Well said, Eleanor!!! Every camping couple has a division of labor of some type. Larry drives and I cook. I still know how to do the other stuff, and he could probably survive on his own cooking…but it just makes it less stressful for us to do it “our way”. Larry being a truck driver LOVES to drive. I would rather be in charge of navigation and helping to watch the road. It works for us!

  7. Eleanor Says:

    As to Rich’s cooking skills… While in Quartzite, he had to end our phone conversation because the water for his “Near East” rice was boiling and he couldn’t pay attention. His mom & I laughed for two days. (We still love you Rich.)

  8. Leïla & Bruno ACCART Says:

    Hi Eleanor;
    Always a great pleasure to heard of you. I agree with you; Leïla don’t tow, don’t drive but she is the boss inside the Airstream; You too i suppose ?
    All my best wishes for you, Emma & Rich
    Is the champaign good ?is Emma always fond of “barbapapa” ?
    You’re my best souvenir of our trip.

    Leïla & bruno.

  9. sadira Says:

    Good for you! I think it’s fine to have divisions of responsibilities in your relationship. I think we all know we can do things…but we don’t have to do everything…just knowing (in case of an emergency) is enough. The idea of towing an Airstream sort of freaks me out…but, I have never tried, so I can not say for sure that I would remain freaked out for a long period of time…then again, I have been known to plot my travels around town so that I don’t have to make a left turn unless I’m at a traffic light…

  10. Terry Says:

    I have insisted my wife learn at least the basics of towing, hooking up, unhitching, towing without hitting anything (even if it is only 50 mph), as well as setting up and breaking down camp. This in case I suffer a personal catastrophe (heart attack or accident, etc), she can at least hook up, and tow the trailer to a point of safety for her.
    While Eleanor has the ability to do this, everyone in the family should be cross-trained in at least the basics. Not saying Emma should learn to drive the Armada (eek!).

  11. abe and melissa Says:

    We could not agree more!! In our three years of Airstreaming Melissa is the Boss of the inside and I do the outside stuff. As far as towing, I love to drive and Melissa has no interest in towing. I feel much safer when we travel together. As far as backing up and leveling, Melissa is the one behind the wheel while I place the leveling blocks and direct her to back up and stop.

    Bravo Eleanor and Rich!!!
    We hope to see you all soon!!!
    Abe and Melissa

  12. Angela Says:

    We are recent purchasers of a 25ft Airstream and just started camping after a 30yr. hiatus. My husband usually drives and when we towed a pop-up I felt very comfortable letting him get in a nap for an hour or so. But when we got the Airstream I did not feel particularly capable until one day he got sleepy on a turnpike and I told him in my bravest voce that I could drive for while. I drove for a little over an hour and it was quite easy. Of course I did not have to make any turns or back up but I can certainly give him a break if he needs one and I feel confident that the next time we go out I can do the same. I think everone should do what they feel most comfortable with and not feel any pressure. I personally feel glad that I “stretched ” myself .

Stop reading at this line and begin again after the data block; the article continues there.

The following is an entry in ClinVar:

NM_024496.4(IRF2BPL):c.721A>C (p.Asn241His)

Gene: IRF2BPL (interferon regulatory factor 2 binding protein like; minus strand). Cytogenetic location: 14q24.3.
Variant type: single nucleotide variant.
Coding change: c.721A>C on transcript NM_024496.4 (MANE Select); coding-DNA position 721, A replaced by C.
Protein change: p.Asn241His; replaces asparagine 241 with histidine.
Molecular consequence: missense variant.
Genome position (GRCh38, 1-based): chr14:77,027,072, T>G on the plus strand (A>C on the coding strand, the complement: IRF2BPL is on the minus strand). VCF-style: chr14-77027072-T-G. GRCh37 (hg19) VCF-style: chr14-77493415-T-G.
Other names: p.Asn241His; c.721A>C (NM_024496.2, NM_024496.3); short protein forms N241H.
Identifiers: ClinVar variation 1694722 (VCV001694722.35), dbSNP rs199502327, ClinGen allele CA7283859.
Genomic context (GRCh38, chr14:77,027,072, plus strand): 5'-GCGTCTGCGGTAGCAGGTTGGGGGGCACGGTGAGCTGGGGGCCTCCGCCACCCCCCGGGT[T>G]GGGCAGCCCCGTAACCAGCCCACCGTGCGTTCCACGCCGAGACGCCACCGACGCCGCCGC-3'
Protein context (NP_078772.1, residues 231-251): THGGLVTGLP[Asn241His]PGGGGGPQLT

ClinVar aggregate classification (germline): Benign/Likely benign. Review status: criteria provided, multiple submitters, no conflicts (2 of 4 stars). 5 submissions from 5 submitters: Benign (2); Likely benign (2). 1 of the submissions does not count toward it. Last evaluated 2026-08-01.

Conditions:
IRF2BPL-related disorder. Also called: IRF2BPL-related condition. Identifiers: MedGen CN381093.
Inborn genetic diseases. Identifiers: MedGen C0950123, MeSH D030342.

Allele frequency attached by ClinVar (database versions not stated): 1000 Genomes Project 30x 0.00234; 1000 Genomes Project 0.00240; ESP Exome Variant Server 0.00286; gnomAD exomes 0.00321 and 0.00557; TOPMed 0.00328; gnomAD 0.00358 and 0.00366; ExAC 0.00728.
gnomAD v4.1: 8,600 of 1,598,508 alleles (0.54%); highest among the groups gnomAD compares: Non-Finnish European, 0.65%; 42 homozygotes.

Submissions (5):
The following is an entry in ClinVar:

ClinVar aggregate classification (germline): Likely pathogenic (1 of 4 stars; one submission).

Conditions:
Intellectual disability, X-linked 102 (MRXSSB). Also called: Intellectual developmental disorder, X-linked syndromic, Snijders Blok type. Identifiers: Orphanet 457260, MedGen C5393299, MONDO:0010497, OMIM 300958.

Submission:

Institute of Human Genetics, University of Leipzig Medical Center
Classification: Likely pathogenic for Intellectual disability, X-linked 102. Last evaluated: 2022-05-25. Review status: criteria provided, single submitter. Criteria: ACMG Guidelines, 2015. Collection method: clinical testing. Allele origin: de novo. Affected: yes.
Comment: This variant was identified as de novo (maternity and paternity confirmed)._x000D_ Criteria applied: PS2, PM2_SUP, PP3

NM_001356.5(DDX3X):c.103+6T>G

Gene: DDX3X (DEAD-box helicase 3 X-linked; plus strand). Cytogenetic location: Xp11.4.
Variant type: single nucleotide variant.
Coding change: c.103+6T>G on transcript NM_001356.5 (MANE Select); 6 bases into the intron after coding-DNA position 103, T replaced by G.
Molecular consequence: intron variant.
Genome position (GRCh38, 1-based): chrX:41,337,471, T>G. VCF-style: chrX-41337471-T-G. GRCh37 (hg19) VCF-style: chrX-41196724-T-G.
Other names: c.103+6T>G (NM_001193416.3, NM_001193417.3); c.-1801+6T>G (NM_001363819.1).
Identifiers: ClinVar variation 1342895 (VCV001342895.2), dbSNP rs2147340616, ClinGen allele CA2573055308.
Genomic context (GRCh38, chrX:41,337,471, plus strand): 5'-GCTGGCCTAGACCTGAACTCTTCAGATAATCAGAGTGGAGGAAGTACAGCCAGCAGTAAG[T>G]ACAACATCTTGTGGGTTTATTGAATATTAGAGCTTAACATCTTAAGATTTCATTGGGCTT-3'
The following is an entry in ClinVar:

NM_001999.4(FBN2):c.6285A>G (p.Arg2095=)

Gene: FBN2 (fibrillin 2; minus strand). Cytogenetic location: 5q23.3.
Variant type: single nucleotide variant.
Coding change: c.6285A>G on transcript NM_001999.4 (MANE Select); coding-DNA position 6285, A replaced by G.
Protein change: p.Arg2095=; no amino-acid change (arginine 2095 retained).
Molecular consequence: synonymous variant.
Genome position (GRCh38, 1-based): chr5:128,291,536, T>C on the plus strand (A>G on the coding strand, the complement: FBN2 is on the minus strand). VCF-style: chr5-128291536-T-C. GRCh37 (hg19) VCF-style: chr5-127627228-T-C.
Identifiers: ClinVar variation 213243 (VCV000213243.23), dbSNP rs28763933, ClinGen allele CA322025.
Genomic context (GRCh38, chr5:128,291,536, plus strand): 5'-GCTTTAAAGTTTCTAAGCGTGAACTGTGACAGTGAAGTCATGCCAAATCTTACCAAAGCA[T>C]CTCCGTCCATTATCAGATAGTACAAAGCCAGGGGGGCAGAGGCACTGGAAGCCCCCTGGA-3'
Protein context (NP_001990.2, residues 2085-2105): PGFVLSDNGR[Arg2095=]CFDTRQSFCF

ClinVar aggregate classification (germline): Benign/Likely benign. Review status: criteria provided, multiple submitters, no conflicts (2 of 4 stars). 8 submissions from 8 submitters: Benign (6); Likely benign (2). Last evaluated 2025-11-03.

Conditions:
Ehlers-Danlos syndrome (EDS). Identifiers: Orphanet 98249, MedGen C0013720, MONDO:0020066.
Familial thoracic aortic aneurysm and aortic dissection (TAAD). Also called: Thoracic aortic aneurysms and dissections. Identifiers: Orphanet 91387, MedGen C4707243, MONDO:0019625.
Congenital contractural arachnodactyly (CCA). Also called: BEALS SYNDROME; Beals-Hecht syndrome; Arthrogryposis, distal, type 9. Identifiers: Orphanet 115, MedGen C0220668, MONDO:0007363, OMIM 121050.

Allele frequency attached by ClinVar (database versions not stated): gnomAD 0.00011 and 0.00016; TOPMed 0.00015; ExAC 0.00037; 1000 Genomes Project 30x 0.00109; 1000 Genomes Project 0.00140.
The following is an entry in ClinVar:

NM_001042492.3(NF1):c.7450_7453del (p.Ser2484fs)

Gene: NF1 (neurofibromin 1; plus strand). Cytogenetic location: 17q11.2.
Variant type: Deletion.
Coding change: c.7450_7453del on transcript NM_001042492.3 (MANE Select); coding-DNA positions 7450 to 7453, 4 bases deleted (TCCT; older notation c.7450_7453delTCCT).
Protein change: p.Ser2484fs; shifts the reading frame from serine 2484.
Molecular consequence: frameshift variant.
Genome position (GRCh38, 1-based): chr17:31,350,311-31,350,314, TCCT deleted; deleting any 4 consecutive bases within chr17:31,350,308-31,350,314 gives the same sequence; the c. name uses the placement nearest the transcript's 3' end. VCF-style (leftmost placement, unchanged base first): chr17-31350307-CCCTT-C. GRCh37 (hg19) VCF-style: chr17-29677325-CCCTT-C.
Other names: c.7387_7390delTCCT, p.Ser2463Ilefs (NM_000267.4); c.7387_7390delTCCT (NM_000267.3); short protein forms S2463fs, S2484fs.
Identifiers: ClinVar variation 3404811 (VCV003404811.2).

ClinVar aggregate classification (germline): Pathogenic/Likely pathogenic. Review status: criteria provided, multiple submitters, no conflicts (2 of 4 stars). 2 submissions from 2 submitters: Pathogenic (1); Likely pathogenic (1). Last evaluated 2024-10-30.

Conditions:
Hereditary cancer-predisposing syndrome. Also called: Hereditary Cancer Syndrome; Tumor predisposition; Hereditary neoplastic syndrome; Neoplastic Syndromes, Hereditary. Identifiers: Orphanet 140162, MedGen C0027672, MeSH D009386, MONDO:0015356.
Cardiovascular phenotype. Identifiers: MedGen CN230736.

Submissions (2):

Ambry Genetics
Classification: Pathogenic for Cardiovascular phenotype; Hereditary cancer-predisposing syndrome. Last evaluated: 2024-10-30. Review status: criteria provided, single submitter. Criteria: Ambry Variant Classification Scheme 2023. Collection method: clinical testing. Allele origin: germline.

13. John "Tinhut" Sargeant Says:

    I have the good fortune to be married to a lady who is capable of anything she sets her mind to. Absolutely fearsome. However she was born without the ability to distinguish colours, especially in low light. She is functionally colour blind.
    Like any disability, it places one in the position of wishing to do something, but being wise enough to accept the limitations.
    Over her working life, I drove her to work and picked her up daily. I never thought of it as a burden, just something “we” did.
    On our trips, she is the Magellen, Tomtom, and On Star with her trusty forefinger on the map, we never have been lost…gone past the turn a few times, but that was the driver not listening.
    So here’s to wives ( spouses) who don’t tow or drive. Keep up the good work.

  14. Bonnie B Says:

    I think your thoughts on this subject are right on. I am a single woman who fell in love with an Airstream one day at a RV show. Next thing I know I am driving home with a new Airstream. I go to many local Airstream rallies and everyone is very facinated that I can do all this by myself and the guys tell their wives, you need to learn to do this, I just laugh and say if I had an option I would not be doing this. I know what it’s like to entertain a 5 year old too. You guys look like you have it just right. Keep having fun and enjoy the road so we can keep enjoying your experiences

  15. Kathy Green Says:

    Hi again Eleanor,
    I love your spunk! Very well said! It made me chuckle several times!
    We hope to see you guys soon! Hugs to you and Emma!